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Wednesday, 5 March 2014

Free Trade and the Environment | Global Exchange

Free Trade and the Environment | Global Exchange

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Free Trade and the Environment

by Deborah James

U.S.-based Harken Energy Company
wanted to exploit oil off the coast of Costa Rica, a country known for
its long history of democracy as well as its pristine natural parks and
natural resources. But the Costa Rican government denied the permit
because the oil exploration would negatively impact Costa Rica’s
environment. Harken attempted to sue the government for $57 billion –
more than the country’s entire GDP. The case was eventually settled in
local courts. But if CAFTA is approved, Harken would have the right to
sue the Costa Rican government for expropriation. Then the Costa Rican
people would be left with two options: let Harken drill for oil and
damage the environment, or pay them potential lost future profits.



For decades, governments have worked together through the United
Nations to develop agreements to protect the natural resources of our
shared planet. Unfortunately, so-called “free trade agreements” threaten
to erode many of the advances in global environmental protection,
endangering our planet and the natural resources necessary to support
life. The North American Free Trade Agreement (NAFTA) and certain
agreements of the World Trade Organization (WTO) were written to
prioritize rights for corporations over protections for our shared
environment.

But rather than being repealed, corporate interests
are negotiating the expansion of these corporate rights. The
U.S.-Dominican Republic-Central American Free Trade Agreement (CAFTA),
soon to go before Congress, and the proposed Free Trade Area of the
Americas (FTAA), currently in negotiations, are modeled on NAFTA. In
addition, negotiations are proceeding within the WTO to expand many of
its policies.

These new agreements threaten global biodiversity,
would accelerate the spread of genetically engineered (GE) crops,
increase natural resource exploitation, further degrade some of the most
critical environmental regions on the planet, and erode the public’s
ability to protect our planet for future generations.

No Protections for the Environment


Neither CAFTA nor the FTAA require member countries to adopt
internationally recognized standards for environmental protection. Nor
does either agreement ensure that member countries don’t lower or waive
their existing environmental laws in an effort to attract investment.
What’s more, rules in CAFTA and the FTAA would actually prohibit member
countries from enacting many new environmental regulations, allowing
those regulations to be challenged as “barriers to trade.” This strips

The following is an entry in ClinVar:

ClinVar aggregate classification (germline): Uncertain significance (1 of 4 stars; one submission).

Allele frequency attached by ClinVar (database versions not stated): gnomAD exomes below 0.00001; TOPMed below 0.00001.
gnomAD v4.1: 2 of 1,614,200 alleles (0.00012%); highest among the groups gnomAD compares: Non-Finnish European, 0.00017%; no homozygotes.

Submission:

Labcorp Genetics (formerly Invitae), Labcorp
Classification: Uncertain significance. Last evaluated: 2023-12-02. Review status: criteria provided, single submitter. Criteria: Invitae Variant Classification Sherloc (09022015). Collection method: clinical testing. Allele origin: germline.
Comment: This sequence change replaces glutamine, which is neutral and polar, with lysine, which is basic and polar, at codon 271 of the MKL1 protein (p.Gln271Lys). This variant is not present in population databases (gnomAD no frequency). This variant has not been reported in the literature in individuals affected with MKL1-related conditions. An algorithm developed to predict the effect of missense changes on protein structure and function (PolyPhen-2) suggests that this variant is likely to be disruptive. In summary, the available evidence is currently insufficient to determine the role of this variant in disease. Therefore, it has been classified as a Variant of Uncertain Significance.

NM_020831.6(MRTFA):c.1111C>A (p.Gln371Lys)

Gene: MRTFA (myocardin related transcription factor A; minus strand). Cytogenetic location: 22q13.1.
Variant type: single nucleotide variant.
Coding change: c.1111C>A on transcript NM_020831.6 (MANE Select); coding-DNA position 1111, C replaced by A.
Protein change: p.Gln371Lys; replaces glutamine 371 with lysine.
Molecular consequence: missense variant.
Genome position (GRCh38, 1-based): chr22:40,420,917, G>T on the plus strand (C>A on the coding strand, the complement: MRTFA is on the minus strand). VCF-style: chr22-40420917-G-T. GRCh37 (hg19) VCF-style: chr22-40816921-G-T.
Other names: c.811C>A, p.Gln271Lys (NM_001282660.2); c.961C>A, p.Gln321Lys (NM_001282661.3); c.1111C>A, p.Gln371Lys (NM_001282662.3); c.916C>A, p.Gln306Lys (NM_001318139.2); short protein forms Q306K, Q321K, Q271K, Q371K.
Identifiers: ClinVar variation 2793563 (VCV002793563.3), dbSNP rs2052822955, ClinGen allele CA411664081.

the public from a fundamental democratic right to pass laws that protect
our environment in favor of corporations’ “right” to profit from
environmental destruction.

Mega-Diverse Countries


Latin America is one of the most biologically and culturally diverse
regions on the planet. Four of the five Central American countries
included in CAFTA have tropical areas that have been identified as
“critical regions” for their biodiversity. Additionally, 7 of the
world’s 12 “megadiverse” countries, (Mexico, Brazil, Venezuela, Peru,
Ecuador, Costa Rica and Colombia) are found in the Americas.
“Mega-diversity” countries represent the majority of the world’s
biodiversity and surviving Indigenous peoples, the true guardians of
biodiversity. Unfortunately, so-called “free trade” agreements directly
contradict important international legislation designed to protect the
rights of Indigenous peoples and biodiversity, like the Convention on
Biological Diversity as well as the International Labor Organization
Convention 169, which states that Indigenous groups must be consulted on
issues that affect their rights to land and livelihood.

Piracy of Global Biodiversity


In the last decade, the biodiversity of the Americas has been targeted
by “life science” corporations (the growing consolidation of
pharmaceutical, agrichemical and seed companies) in search of “green
gold.” These corporations are pillaging humankind’s patrimony of
traditional knowledge and biodiversity to create and patent drugs and
agricultural products to sell for profit. The quest to patent life
forms, especially medicinal plants and crops, threatens our food
security, access to healthcare, and the biological and cultural
diversity of the Americas.

Intellectual property rules in CAFTA
and the FTAA would require that member countries grant protections to
the patenting of life forms. This would facilitate a massive increase in
“bioprospecting” or the practice of corporations patenting Indigenous
communities’ knowledge of plants and then profiting from that knowledge –
while forcing Indigenous communities to pay for what they had
previously held in common.

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